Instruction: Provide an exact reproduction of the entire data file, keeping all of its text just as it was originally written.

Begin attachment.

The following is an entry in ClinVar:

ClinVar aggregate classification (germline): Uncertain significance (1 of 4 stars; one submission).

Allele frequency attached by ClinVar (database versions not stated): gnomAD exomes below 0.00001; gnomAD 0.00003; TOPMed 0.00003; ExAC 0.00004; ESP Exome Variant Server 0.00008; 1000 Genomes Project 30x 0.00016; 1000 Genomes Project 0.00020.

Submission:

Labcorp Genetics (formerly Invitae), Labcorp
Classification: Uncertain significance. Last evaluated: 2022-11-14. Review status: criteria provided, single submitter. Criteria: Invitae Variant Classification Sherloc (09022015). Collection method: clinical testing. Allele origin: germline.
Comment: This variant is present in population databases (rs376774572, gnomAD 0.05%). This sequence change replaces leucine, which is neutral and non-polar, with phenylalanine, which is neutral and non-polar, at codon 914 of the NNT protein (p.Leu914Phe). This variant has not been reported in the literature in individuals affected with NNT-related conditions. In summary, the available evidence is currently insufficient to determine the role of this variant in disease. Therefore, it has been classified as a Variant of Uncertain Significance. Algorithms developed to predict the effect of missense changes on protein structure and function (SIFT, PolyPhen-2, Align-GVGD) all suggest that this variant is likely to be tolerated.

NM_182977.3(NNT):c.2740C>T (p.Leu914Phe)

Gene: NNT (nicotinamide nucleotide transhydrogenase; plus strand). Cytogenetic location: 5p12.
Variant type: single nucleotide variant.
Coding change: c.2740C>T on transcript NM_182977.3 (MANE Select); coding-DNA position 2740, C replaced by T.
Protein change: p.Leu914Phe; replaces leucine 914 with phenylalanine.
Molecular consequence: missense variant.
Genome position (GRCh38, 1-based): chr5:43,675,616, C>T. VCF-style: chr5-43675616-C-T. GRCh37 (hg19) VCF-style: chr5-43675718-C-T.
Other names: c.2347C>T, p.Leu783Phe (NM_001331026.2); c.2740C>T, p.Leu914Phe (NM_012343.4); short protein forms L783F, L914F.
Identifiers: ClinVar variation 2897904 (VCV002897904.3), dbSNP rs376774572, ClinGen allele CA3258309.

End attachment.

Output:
The following is an entry in ClinVar:

ClinVar aggregate classification (germline): Uncertain significance (1 of 4 stars; one submission).

Allele frequency attached by ClinVar (database versions not stated): gnomAD exomes below 0.00001; gnomAD 0.00003; TOPMed 0.00003; ExAC 0.00004; ESP Exome Variant Server 0.00008; 1000 Genomes Project 30x 0.00016; 1000 Genomes Project 0.00020.

Submission:

Labcorp Genetics (formerly Invitae), Labcorp
Classification: Uncertain significance. Last evaluated: 2022-11-14. Review status: criteria provided, single submitter. Criteria: Invitae Variant Classification Sherloc (09022015). Collection method: clinical testing. Allele origin: germline.
Comment: This variant is present in population databases (rs376774572, gnomAD 0.05%). This sequence change replaces leucine, which is neutral and non-polar, with phenylalanine, which is neutral and non-polar, at codon 914 of the NNT protein (p.Leu914Phe). This variant has not been reported in the literature in individuals affected with NNT-related conditions. In summary, the available evidence is currently insufficient to determine the role of this variant in disease. Therefore, it has been classified as a Variant of Uncertain Significance. Algorithms developed to predict the effect of missense changes on protein structure and function (SIFT, PolyPhen-2, Align-GVGD) all suggest that this variant is likely to be tolerated.

NM_182977.3(NNT):c.2740C>T (p.Leu914Phe)

Gene: NNT (nicotinamide nucleotide transhydrogenase; plus strand). Cytogenetic location: 5p12.
Variant type: single nucleotide variant.
Coding change: c.2740C>T on transcript NM_182977.3 (MANE Select); coding-DNA position 2740, C replaced by T.
Protein change: p.Leu914Phe; replaces leucine 914 with phenylalanine.
Molecular consequence: missense variant.
Genome position (GRCh38, 1-based): chr5:43,675,616, C>T. VCF-style: chr5-43675616-C-T. GRCh37 (hg19) VCF-style: chr5-43675718-C-T.
Other names: c.2347C>T, p.Leu783Phe (NM_001331026.2); c.2740C>T, p.Leu914Phe (NM_012343.4); short protein forms L783F, L914F.
Identifiers: ClinVar variation 2897904 (VCV002897904.3), dbSNP rs376774572, ClinGen allele CA3258309.